The Cleanest Line

Trail Running

I found an old index card in my Sierra High Route book that read: Dobbiamo credere nei miracoli prima di osare chiederne uno, an Italian phrase meaning, “We must first believe in miracles before having the audacity to ask for one.” Photo: Ken Etzel

FFFKT*

By Jenn Shelton   |   Sep 6, 2019 September 6, 2019

*Fastest Fish Fourteener Known Time I picked it up on a whim at the ranger station in Bishop 2012. I was there finagling a permit that would look more or less legal for my attempt to break the men’s speed record across the John Muir Trail starting the next day. Read More

Krissy Moehl and Grant Guise run the inaugural takayna / Tarkine ultramarathon. Photo: Jarrah Lynch

If You Love It, Run for It

By Krissy Moehl   |   Aug 13, 2019 August 13, 2019

Krissy Moehl reports from the inaugural takayna ultramarathon “There are no footprints.” Fellow Patagonia ambassador and New Zealand native Grant Guise voiced what I was thinking. Our headlamps and phone lights dimly illuminated the overgrown double-track from Rebecca Road. “If 100 people are starting a race in five minutes, we… Read More

Some people will do anything to avoid pulling out a headlamp. Alyson Dimmitt Gnam catches her breath before hammering out the twilight descent to the car. Glacier National Park, Montana. Photo: Steven Gnam

Nose to the Wind

By Steve House   |   Apr 12, 2019 April 12, 2019

In his new book, Training for the Uphill Athlete, Steve House joins forces with coach Scott Johnston and athlete Kílian Jornet to develop a comprehensive approach to finding the joy and the payoff of intense training effort. Even lunges. The wind had made its presence known all… Read More

Sandstone features on the northern border of the Diné reservation. Photo: Ace Kvale

Why Run

By Meaghen Brown   |   Apr 5, 2019 April 5, 2019

Some time in the northern corner of the Diné reservation helps clarify why this question is so hard to answer. A girl wakes and runs toward the light, her dark hair streaming behind her as she races in the direction of the rising sun. She hears the prayers of her… Read More

Mountain runner Kílian  Jornet blazes down the north ridge of Täschhorn in Switzerland. Along  with Steve House and Scott Johnston, he’s leading the “anti-fad” training movement for mountain athletes. Photo: Steve House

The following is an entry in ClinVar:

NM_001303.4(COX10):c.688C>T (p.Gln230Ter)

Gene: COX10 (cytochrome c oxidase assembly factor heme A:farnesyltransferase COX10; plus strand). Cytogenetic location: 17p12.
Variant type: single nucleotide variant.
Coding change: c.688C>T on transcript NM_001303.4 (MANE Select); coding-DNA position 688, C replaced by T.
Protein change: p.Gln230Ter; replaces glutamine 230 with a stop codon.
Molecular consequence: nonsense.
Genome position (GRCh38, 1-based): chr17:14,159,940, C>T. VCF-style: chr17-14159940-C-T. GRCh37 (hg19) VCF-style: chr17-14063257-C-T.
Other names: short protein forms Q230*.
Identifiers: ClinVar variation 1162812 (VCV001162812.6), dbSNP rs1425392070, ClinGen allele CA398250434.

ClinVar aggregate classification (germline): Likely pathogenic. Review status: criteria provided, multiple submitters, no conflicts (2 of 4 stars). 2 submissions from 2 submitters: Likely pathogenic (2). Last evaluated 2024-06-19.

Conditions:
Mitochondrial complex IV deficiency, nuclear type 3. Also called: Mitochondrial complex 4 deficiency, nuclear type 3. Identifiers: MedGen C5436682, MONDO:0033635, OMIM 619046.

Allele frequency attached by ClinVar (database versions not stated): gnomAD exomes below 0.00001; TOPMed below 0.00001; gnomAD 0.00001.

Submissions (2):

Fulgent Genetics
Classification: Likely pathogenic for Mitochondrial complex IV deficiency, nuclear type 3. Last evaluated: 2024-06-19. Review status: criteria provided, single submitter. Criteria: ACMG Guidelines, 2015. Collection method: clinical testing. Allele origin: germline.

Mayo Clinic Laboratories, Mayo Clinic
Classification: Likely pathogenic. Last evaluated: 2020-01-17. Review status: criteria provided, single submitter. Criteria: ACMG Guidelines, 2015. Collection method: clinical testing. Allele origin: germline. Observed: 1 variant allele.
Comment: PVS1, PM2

Seven Recommendations for Trail Racing and Training

By Kílian Jornet   |   Mar 30, 2019 March 30, 2019

Patagonia is thrilled to publish Steve House and Scott Johnston’s second training book, Training for the Uphill Athlete, for which they teamed up with world-class endurance athlete Kílian Jornet. This is an excerpt from the book, now available in Patagonia stores, on Patagonia.com, and at your favorite… Read More

Some wilderness is wilder than others. According to the U.S. Forest Service, “The Bob” has a higher density of grizzly bears than anywhere in the country outside of Alaska. Wolves, mountain lions and other large mammals also call it home—a fact that might put a spring in one’s step while running some of the 1,800+ miles of remote, foot-and stock-only trails. Bob Marshall Wilderness Area, Montana. Photo: Steven Gnam

Measure of Time

By Meaghen Brown   |   Mar 7, 2019 March 7, 2019

For the slo-mo, bug-bitten, exhausted joy of really long runs. Time expands and compresses on long runs. Moments of navigation or extended discomfort can seem endless, while the landscape sifts by like a slow-moving picture. And then suddenly it’s been hours that slipped by without you noticing, except for… Read More

Blaze navigates a stretch of high-altitude terrain with dad. Photo: Steven Gnam

Home Run

By Meaghen Brown   |   Jan 8, 2019 January 8, 2019

Some families share religion, camping, lavish vacations, opera. Other families go running. On an unnaturally warm February morning, one of many in a winter that never made up its mind south of the 40th latitude, the Braford family went for a run. Through town on Shrine Road, up toward the… Read More

Illustration: Stephen Rockwood

Back Door to Baker

By Krissy Moehl   |   Aug 31, 2018 August 31, 2018

On clear days in the Pacific Northwest, views of Mount Baker depend on the marine layer and the storms. The 10,781-foot snowcapped dome is often obscured by the shifting weather, and though I’d grown up looking at the mountain, I didn’t see it much this year. But when Jeremy Wolf… Read More

Emptying rocks from the shoes atop Mt. Russell, with a view a Mt. Whitney. Photo: Erik Schulte

California 14er-fest

By Erik Schulte   |   May 30, 2018 May 30, 2018

Groggily I stirred in the sweaty musk of my sleeping bag. I’d spent the night on the hard concrete slab directly outside the Independence campground’s pit toilets, with the wafting stench of shit enveloping my fitful slumber. I shut my eyes, trying to forget where I was. My hips were… Read More

Walker Ferguson laid low by a high-quality effort. Tuolumne Meadows, California. Photo: Jeff Johnson

Three Hours, Max

By Will Leith   |   Apr 17, 2018 April 17, 2018

The map showed an unbroken line contoured to the ridge. We started running along that line and ran past its end, into a space between two worlds. A few orange ribbons hung on branches in natural openings, marking what might eventually be the beginning of a trail. We followed it. Read More

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